Environmental risk in aquaculture: What do farmers think?

Area-based approaches to address environmental risk are gaining popularity in aquaculture management. New research demonstrates the need to rethink the development and application of area-based approaches, considering how farmers themselves understand environmental risk.

Key challenges faced by the aquaculture sector, including disease transmission and water quality, demonstrate that aquaculture production is not isolated from the surrounding environment. To address these environmental risks, governments and NGOs are turning to area-based approaches.

Despite the increasing popularity of these approaches, there is little evidence of how farmers themselves interpret the location of environmental risk and whether and how they manage these risks with neighboring farmers. Without a farmer’s perspective, there is a danger of misrepresenting how farm-level practices relate to area-based approaches to risk management.

Focus on the farm

To determine the extent to which individual farmers operate beyond the boundaries of their farms to manage environmental risk, researchers in the SUPERSEAS project studied two examples of aquaculture area-based management projects: intensive aquaculture in Kung Krabaen Bay, Thailand, representing an area of closed production systems; and a mixture of integrated mangrove shrimp and extensive shrimp farms in Kien Vang Forest, Vietnam, representing an area of open production systems.

The location of risk-management practices in both areas demonstrated a focus on the farm. The majority of environmental risks farmers identified were those flowing from the environment to the farm and were addressed through on-farm risk-management approaches.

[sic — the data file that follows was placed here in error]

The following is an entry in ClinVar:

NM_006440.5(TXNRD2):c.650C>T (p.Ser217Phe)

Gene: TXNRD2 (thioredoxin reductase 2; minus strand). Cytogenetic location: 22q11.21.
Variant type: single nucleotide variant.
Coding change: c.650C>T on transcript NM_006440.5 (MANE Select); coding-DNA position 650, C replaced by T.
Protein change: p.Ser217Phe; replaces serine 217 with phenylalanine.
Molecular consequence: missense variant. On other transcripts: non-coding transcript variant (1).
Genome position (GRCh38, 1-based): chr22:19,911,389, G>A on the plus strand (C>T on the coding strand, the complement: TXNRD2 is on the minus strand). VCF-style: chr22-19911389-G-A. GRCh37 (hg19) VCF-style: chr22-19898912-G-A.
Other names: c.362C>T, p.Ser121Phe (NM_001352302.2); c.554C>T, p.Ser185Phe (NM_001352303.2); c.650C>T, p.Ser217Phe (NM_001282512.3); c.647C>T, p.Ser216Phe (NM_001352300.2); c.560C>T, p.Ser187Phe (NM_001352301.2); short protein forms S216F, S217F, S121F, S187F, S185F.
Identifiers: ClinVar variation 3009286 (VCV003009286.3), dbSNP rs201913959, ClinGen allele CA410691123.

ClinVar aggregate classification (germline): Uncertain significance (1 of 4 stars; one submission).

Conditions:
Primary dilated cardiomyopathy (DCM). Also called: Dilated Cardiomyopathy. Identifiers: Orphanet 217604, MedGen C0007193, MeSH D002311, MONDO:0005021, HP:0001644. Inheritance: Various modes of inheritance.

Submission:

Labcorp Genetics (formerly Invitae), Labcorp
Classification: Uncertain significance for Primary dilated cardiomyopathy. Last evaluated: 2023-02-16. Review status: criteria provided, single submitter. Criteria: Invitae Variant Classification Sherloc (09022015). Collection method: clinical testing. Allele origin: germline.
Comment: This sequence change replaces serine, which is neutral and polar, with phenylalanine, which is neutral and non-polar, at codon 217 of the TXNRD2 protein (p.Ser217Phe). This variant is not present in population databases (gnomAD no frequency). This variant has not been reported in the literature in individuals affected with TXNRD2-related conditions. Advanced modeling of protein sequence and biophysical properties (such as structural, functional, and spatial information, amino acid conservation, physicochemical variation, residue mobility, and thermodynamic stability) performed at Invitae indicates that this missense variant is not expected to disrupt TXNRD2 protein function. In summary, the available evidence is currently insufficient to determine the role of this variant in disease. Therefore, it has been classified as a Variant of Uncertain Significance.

Although farmers recognized off‐farm risk, this did not translate into proactively shared risk management at a landscape level. The off‐farm strategies they carried out collectively were applied to protect farms from acute environmental risks close to the farm that had a direct impact on production. Furthermore, farmers did not appear able to build relations with surrounding land users. 

Need to rethink area-based approaches

SUPERSEAS is a four-year project funded by the Netherlands Organization for Scientific Research (NWO) and led by Wageningen University and Research (WUR) and WorldFish as part of FISH. It brings together a consortium of public and private partners working on sustainable aquaculture in Southeast Asia. Focusing on Thailand, Vietnam and Bangladesh, it aims to provide better access for small-scale fish farmers to high-value retail markets, notably supermarkets.

“The findings demonstrate that area‐based management is unlikely to emerge at a broad landscape level, where there is maximum diversity of production systems, risk and competition between farmers,” says Mariska Bottema, a PhD researcher at WUR and lead author of the study, which was recently published in The Geographical Journal“As a result, we need to rethink the development and application of area‐based approaches, taking into account the most effective scale, both social and spatial, of shared risk management.” 

‘Areas’ for area management are best defined by the social and spatial extent of farmer networks within which the interpretation of risk is homogenous. 

The area-based management approach observed in these two areas appears as a kind of middle ground between, on the one hand, spatial planning approaches based on an understanding of the landscape's ecological functions and, on the other, utopian views of integrated approaches advocating the full integration of social and economic activities across landscapes. 

“As an alternative starting point for understanding and scaling up area-based management in aquaculture, we propose networked clusters of farmers organized around homogenized environmental risk,” says Bottema (see figure above). 

These findings will inform further research, which will study how private and public actors design governance arrangements for area-based aquaculture management. SUPERSEAS runs until the end of 2020.